Gay charity Stonewall has cast doubts on reports that the BBC’s commitment to diversity has seen it overrun with lesbian and gay employees.
It comes after the Mail on Sunday reported that the channel recently had an “impartiality summit” where issues of bias and representation were discussed.
The report alleges that BBC officials and presenters agreed that the broadcaster has a left-leaning and admitted that there is a lot of political correctness at the corporation, citing a large number of homosexual staff as an example.
But Stonewall chief executive Ben Summerskill described the report as “curious,” especially after a report by the lobby group earlier this year which found that only 0.06% of airtime was devoted to sexual diversity. The figures suggest that lesbian and gay lives were covered in just six minutes out of 168 hours of prime time television.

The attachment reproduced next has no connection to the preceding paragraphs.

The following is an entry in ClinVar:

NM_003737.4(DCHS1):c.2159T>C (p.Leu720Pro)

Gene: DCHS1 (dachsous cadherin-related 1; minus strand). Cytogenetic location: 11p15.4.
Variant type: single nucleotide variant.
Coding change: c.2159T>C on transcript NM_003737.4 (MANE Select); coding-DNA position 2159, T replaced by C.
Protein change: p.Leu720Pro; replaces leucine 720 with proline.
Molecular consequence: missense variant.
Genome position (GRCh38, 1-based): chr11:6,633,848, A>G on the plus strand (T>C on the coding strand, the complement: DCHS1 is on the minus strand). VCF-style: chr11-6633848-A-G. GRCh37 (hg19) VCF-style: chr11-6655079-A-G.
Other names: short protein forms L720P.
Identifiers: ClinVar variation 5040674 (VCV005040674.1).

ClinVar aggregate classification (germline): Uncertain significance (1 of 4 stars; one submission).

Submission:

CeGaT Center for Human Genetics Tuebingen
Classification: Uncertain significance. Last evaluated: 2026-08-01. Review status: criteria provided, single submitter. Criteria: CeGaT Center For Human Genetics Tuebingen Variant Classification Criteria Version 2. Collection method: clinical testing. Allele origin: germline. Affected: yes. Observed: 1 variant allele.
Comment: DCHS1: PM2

Just over half an hour of the broadcast material included “derogatory or offensive references to gay people.”
Mr Summerskill told PinkNews.co.uk: “There are no openly gay members on the Board of Governors or senior management team.
“Of course there may be gay people working there, that doesn’t mean they are represented on air in an appropriate manner.”
Other conclusions of the meeting included support women newsreaders wearing a veil and allowing the hypothetical broadcast of an interview with Osama Bin Laden despite the offence it would cause.